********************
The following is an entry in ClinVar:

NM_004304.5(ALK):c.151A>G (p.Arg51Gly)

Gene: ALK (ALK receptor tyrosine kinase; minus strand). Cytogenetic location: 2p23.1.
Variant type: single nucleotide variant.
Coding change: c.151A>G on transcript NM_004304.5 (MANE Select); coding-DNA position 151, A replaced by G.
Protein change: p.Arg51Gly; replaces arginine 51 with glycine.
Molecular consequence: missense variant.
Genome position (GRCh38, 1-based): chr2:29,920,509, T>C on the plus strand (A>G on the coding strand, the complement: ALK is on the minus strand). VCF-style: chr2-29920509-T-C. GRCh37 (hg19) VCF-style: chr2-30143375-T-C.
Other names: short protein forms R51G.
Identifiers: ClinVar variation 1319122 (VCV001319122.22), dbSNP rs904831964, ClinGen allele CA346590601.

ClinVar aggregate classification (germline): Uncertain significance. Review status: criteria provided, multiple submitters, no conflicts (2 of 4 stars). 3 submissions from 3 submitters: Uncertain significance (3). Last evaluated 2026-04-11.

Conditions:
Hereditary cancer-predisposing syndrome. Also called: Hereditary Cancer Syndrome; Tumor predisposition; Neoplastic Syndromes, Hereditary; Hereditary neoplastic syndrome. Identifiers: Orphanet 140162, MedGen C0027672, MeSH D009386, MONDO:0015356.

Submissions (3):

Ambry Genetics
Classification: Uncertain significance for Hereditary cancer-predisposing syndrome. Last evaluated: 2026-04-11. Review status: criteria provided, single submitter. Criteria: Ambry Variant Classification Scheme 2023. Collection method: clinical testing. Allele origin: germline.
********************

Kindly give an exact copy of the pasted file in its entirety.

The following is an entry in ClinVar:

NM_004304.5(ALK):c.151A>G (p.Arg51Gly)

Gene: ALK (ALK receptor tyrosine kinase; minus strand). Cytogenetic location: 2p23.1.
Variant type: single nucleotide variant.
Coding change: c.151A>G on transcript NM_004304.5 (MANE Select); coding-DNA position 151, A replaced by G.
Protein change: p.Arg51Gly; replaces arginine 51 with glycine.
Molecular consequence: missense variant.
Genome position (GRCh38, 1-based): chr2:29,920,509, T>C on the plus strand (A>G on the coding strand, the complement: ALK is on the minus strand). VCF-style: chr2-29920509-T-C. GRCh37 (hg19) VCF-style: chr2-30143375-T-C.
Other names: short protein forms R51G.
Identifiers: ClinVar variation 1319122 (VCV001319122.22), dbSNP rs904831964, ClinGen allele CA346590601.

ClinVar aggregate classification (germline): Uncertain significance. Review status: criteria provided, multiple submitters, no conflicts (2 of 4 stars). 3 submissions from 3 submitters: Uncertain significance (3). Last evaluated 2026-04-11.

Conditions:
Hereditary cancer-predisposing syndrome. Also called: Hereditary Cancer Syndrome; Tumor predisposition; Neoplastic Syndromes, Hereditary; Hereditary neoplastic syndrome. Identifiers: Orphanet 140162, MedGen C0027672, MeSH D009386, MONDO:0015356.

Submissions (3):

Ambry Genetics
Classification: Uncertain significance for Hereditary cancer-predisposing syndrome. Last evaluated: 2026-04-11. Review status: criteria provided, single submitter. Criteria: Ambry Variant Classification Scheme 2023. Collection method: clinical testing. Allele origin: germline.